Peter Asher Brings His Musical Memoir of the '60s & Beyond to The Canyon
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The last date listed for Peter Asher: A Musical Memoir of the '60s & Beyond was Thursday May 19, 2011 / Opening Act 7:00pm (Doors Open at 6:00pm).
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He is a fascinating man. I felt it was similar to a college lecturerather than a concert, but I enjoyed it. His connections to the Stones, Linda Ronstadt, James Taylor, Badfinger, Maryann Faithful and of course, Paul McCartney are certainly unique...continued
Peter Asher and Gordon Waller were often called “the Everly Brothers of the British Invasion.” Their overall sound and vocal work influenced groups like the Byrds; they harmonized in ear-pleasing intervals, strummed acoustic guitars in tandem, and recorded an impressively consistent string of hit songs. Blending folk, blues and rock ‘n’ roll with their own pop-flavored English sensibility, they managed both commercial success and musical integrity. Their covers of “All My Trials” and “500 Miles” were the performances that turned heads and led to a recording contract. The result was 10 U.S. Top 40 hits between 1964 and 1967.
“World Without Love,” their debut single, peaked at number one in May 1964. That smash hit made Peter and Gordon the first British act to hit #1 in the wake of the Beatles’ success at the dawn of that year — the year that brought a cultural watershed forever known as the British Invasion.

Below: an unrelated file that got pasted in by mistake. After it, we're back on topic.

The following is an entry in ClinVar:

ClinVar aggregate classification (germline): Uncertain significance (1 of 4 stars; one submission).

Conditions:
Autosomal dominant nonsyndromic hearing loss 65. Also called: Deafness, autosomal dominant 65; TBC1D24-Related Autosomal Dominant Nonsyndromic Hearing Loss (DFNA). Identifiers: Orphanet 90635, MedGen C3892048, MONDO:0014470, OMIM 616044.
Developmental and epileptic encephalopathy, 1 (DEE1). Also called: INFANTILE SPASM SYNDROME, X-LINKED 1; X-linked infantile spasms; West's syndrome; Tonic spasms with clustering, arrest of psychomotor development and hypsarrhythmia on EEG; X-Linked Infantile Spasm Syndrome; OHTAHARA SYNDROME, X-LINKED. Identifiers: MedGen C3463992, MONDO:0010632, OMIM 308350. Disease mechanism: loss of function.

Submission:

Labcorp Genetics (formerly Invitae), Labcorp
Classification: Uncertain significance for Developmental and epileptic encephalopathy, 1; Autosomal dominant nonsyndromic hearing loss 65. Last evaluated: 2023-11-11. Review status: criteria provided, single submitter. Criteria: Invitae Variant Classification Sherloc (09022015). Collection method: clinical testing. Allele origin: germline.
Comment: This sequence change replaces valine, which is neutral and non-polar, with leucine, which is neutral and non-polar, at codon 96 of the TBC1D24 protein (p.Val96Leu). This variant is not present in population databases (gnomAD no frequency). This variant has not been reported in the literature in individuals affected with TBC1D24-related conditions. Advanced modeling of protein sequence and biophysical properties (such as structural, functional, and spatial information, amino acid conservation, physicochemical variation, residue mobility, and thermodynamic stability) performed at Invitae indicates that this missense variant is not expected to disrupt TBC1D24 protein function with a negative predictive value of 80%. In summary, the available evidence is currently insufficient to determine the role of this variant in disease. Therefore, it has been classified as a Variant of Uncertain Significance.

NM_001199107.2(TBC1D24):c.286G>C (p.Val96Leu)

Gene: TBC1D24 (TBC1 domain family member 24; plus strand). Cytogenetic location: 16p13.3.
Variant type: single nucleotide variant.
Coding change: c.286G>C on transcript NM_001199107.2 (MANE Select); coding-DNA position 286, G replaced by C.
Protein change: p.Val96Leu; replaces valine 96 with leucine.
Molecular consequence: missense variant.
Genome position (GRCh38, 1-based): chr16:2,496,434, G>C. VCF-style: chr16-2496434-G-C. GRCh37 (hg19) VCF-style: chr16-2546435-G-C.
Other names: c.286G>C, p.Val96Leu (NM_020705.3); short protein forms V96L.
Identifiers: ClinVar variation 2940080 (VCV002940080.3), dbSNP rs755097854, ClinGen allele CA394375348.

Waller and Asher met at Westminster School in London. They appeared to be the only two people at school at the time who played guitar and sang, and soon became friends and collaborators. Gordon started as a rock ’n roller, above all a big fan of Elvis; Peter was originally a big fan of jazz and American folk music. They learned from one another, found common ground in The Everly Brothers and Buddy Holly, and a duo was born.
They first started singing together for their own entertainment, alone or at parties and eventually tried a lunchtime gig for a little money and free food in a local pub. From there, they got a regular booking at The Pickwick Club, a fashionable supper club in London where a lot of show business people went.
After they had been singing there for some months, Norman Newell, an A man for EMI Records called them over to his table one night, asking “Have you boys ever made a record? Here’s my card, I work for EMI, come and make a demo.” They did, he liked it and signed them to a contract.
At that time, Peter and Gordon had recently become good friends with Paul McCartney. Paul was dating Peter’s sister, Jane, and he and Peter ended up sharing the top floor of the Asher family home in London.
As their first recording session drew near, they remembered a song Paul had played them, which he had written but never used, “World Without Love.” They asked Paul whether he would write a bridge for it and allow them to include it on their first recording session, and he did so. It was subsequently chosen by EMI as the first single and went to number one on both sides of the Atlantic in 1964.